2.  That the film is presenting an oversimplified vision of traditional societies as uniformly idyllic and of school as a uniformly negative force.

Neither of these views is expressed in the film, which explicitly states that no culture is perfect or without its own problems.  What the film attempts to do is to provide a counterbalance to the dominant public discourse about universal education, in which school is romanticized

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  1. Elsa RuizElsa Ruiz02-12-2013

    When was this video produced?

  2. Carol BlackCarol Black02-12-2013

    Hi Elsa – The film was shot from 2006 – 2010 and released in October of 2010.

  3. MirandaMiranda02-25-2014

    Is education the source of the problem? What are the solutions you raise to the issues you talked about?

  4. AndiAndi09-07-2014

    Thank you very much for changing my life by issuing this documentary movie! I have seen that captions in many languages are already available online. Now my question is, are these captions also available for the download version and will they be available on DVD in the future using PAL instead of NTSC? God bless you.

  5. GwynGwyn01-31-2016

    Hi Carol,
    I have just watched the trailer–I’m a Waldorf Kindergarden teacher and wonder what your thoughts are about the Waldorf curriculum? I truly believe “we are spiritual beings learning to be human” and what the educational structure is a breakdown. “What does it mean to be human and alive?” seems to be answered daily in the rooms of our school because our commitment is stating that “At the heart of the Waldorf approach is recognition of the spiritual nature of the human being. Children are encouraged to remain open to the interconnectedness of life, and the entire education is crafted to support them in their growth as globally aware and socially responsible individuals.”
    I am just moved at what you are up to. I have not researched you or your site too much but feel that you are on to something very important. My main question is how can one advocate for something that is already available and working with the child as a human not as a piece to the economic puzzle when the systems is so deep and penetrating? Thank you for all that you are doing!!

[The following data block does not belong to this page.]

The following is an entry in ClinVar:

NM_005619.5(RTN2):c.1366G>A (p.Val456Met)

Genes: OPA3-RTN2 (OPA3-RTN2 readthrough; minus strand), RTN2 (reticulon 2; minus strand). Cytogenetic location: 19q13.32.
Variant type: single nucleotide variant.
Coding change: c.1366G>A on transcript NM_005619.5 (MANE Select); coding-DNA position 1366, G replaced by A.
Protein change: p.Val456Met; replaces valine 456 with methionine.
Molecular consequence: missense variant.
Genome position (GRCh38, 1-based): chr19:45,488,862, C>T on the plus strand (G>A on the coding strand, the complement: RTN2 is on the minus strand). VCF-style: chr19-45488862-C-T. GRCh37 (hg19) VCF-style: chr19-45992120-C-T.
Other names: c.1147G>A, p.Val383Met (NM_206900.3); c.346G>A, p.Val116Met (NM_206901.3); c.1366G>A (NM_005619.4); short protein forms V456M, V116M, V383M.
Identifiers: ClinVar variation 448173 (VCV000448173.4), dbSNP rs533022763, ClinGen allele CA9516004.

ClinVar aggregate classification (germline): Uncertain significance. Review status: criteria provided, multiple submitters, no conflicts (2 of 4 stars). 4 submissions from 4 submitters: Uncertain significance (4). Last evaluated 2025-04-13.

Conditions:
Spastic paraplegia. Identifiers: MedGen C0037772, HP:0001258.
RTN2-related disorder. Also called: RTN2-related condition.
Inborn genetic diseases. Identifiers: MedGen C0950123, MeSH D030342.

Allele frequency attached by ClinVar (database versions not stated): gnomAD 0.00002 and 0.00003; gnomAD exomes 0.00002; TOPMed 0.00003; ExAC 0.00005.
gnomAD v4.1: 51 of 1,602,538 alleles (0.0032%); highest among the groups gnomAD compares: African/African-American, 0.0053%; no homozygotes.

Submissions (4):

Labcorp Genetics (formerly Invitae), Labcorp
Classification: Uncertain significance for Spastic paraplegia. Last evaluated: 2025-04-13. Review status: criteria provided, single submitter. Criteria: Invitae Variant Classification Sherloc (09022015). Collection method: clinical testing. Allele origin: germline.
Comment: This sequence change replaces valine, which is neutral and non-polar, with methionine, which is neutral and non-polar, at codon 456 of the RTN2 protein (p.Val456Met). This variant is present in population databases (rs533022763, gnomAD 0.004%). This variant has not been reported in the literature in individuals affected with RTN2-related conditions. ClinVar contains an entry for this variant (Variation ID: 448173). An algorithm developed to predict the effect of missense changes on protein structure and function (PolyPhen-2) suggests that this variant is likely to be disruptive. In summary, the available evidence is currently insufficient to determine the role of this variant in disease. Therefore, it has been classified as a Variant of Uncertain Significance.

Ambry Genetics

• Carol BlackCarol Black02-01-2016

      Hi Gwyn: Thanks for your comment and question. I think there’s a lot that’s great about Waldorf, the connection to nature, the later and more intuitive approach to literacy, the focus on understanding the cycles of life, working with your hands, growing and processing food, textiles, building, etc., and the focus on imagination, story, music, art, rather than abstracted text-based academics. I know all Waldorf schools are a bit different, but I’ve seen or heard of problems for some children — generally the more active, stubborn, or rebellious spirits — often boys — who don’t always adapt well to it, and need something more flexible that can accommodate their energy. It’s hard to design any “system” that accommodates all children, so we have to retain the flexibility to adapt to what each child brings to the world. And we should understand that we’re pretty far off course as a society, and it may take more than one generation to rediscover and refine ways of living and raising children that are more humane and less destructive. Whatever systems we come up with now, we should probably to assume they are a work in progress rather than a finished product, and plan on adjusting and tinkering as we go. That’s my two cents; I hope others will weigh in! best, Carol

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"Generations from now we'll look back and say, 'How could we have done this kind of thing to people?'"